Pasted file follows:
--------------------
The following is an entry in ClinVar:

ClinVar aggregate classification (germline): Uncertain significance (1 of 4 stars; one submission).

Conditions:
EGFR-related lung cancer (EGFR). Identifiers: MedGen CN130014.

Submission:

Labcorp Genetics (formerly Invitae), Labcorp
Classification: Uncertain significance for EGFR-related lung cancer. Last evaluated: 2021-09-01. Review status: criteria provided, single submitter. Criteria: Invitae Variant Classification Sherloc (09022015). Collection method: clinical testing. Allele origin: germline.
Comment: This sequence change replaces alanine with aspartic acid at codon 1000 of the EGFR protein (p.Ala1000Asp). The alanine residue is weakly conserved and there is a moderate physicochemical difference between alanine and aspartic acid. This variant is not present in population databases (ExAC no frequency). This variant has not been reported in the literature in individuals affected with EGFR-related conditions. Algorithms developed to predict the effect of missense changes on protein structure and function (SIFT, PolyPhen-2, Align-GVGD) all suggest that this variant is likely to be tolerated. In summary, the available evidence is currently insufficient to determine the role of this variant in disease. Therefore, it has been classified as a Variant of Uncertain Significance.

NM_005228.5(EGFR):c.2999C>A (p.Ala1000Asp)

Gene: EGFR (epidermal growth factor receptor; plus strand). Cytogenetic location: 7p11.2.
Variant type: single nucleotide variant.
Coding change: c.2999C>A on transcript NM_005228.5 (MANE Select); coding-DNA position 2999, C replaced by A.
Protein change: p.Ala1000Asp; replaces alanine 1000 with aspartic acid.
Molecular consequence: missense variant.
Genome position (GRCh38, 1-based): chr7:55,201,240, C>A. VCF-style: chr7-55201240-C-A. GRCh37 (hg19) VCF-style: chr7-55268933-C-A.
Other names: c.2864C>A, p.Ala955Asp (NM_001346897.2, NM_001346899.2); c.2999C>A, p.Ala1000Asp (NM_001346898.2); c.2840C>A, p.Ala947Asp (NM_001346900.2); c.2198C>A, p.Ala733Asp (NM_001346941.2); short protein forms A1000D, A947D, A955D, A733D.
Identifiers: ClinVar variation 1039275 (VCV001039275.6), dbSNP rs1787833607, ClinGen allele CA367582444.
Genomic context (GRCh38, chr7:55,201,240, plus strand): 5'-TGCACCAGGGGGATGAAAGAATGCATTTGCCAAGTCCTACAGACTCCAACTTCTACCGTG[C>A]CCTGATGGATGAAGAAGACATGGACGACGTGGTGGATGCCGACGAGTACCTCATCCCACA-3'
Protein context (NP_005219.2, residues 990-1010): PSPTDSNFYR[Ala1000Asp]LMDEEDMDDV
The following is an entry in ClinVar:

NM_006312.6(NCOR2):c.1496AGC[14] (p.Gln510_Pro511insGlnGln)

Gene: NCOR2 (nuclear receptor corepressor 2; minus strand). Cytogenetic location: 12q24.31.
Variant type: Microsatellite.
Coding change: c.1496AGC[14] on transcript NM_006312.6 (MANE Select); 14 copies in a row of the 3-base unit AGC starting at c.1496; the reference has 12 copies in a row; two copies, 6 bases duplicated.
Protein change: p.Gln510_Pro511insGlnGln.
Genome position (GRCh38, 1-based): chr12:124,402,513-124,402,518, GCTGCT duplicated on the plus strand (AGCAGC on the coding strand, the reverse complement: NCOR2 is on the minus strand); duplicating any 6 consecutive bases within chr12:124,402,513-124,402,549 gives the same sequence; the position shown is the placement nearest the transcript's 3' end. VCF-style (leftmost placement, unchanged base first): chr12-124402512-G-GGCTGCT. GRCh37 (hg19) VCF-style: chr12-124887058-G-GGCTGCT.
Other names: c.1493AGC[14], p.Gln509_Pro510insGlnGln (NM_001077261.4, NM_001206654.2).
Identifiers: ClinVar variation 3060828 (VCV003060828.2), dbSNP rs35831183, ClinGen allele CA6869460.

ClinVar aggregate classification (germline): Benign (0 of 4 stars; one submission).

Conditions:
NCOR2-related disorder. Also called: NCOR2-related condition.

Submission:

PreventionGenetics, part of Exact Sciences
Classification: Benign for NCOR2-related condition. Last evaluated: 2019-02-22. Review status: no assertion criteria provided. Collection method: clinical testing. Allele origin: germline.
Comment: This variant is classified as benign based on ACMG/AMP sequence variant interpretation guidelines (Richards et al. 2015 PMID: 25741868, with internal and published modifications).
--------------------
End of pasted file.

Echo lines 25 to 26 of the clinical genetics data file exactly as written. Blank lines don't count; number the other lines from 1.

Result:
Protein change: p.Gln510_Pro511insGlnGln.
Genome position (GRCh38, 1-based): chr12:124,402,513-124,402,518, GCTGCT duplicated on the plus strand (AGCAGC on the coding strand, the reverse complement: NCOR2 is on the minus strand); duplicating any 6 consecutive bases within chr12:124,402,513-124,402,549 gives the same sequence; the position shown is the placement nearest the transcript's 3' end. VCF-style (leftmost placement, unchanged base first): chr12-124402512-G-GGCTGCT. GRCh37 (hg19) VCF-style: chr12-124887058-G-GGCTGCT.